Blood Brothers review: Cast deserved their standing ovation

Blood Brothers, at the Ipswich Regent this week. Photos include previous cast. Picture: CONTRIBUTED

Blood Brothers, at the Ipswich Regent this week. Photos include previous cast. Picture: CONTRIBUTED - Credit: Archant

The story, by Willy Russell, translates fantastically to the stage and makes one of the great musicals.

The show itself takes the audience through the whole range of emotions, from hope and optimism to desperation and despair so ensure you bring your handkerchiefs. I had seen the show before but its impact this time was no less dramatic.

It revolves around Edward and Micky, twins separated at birth who lead very different lives yet meet up accidently and form a firm friendship.

The lead role of their mother, Mrs Johnston, is played superbly by Lyn Paul. Pathos, power and devotion are all portrayed by the actor of whom it has been said gives the definitive performance.

She has an excellent voice that’s well suited to storytelling and the songs fit perfectly, such as Marilyn Munroe which paints a whole life of pictures in just three minutes and Easy Terms, a song about living on the never never; paying for goods monthly until you can’t afford it and they are repossessed.

The writing is funny and poignant, even when the subject matter is sad.

On opening night the role of Micky was played by Josh Capper, early in the musical showing great characterisation as his seven-year-old self. In fact the whole ensemble are convincing as urchins of the street during Kids Game.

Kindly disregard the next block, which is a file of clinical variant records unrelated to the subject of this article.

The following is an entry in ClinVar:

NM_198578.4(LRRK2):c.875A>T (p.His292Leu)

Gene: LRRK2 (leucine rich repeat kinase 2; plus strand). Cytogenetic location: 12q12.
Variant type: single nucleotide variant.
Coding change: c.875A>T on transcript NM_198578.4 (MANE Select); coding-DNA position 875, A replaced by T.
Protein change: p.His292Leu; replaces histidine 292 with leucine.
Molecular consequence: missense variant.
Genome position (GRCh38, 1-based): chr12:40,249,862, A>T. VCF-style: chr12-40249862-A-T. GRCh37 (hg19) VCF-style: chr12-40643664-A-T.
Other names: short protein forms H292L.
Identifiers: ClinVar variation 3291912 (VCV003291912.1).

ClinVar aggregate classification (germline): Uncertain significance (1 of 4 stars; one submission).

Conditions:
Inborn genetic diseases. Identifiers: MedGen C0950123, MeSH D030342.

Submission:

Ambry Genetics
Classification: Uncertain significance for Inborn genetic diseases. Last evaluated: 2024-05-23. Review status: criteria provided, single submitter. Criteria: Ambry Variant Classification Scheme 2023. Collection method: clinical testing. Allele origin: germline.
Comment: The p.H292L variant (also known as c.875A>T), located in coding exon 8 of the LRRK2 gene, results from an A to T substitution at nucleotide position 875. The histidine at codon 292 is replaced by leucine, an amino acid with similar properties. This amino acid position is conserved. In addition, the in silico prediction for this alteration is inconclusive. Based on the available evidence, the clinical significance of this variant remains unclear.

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As the drama increases, Sarah Jane Buckley shows real passion and stress as Edward’s adoptive mother; who manages to arrange it so the boys can no longer see each other.

In the second act there’s another chance meeting between Micky and Eddie and their bond picks up where they left off, but both never knowing they are actually brothers. Mark Hutchinson is excellent as the teenage Edward, adding humour to the scenes.

Without actually telling what happens I have to say that this story has no happy ending but it does allow for some strong performances, which keep the audience glued to the action. You could hear a pin drop in the theatre during some of the dialogue.

The finale seems to come quickly and there is an inevitability about the last scene, but there was always going to be a standing ovation for this cast. The show runs to May 5 and isn’t one to miss.

Mark Westall

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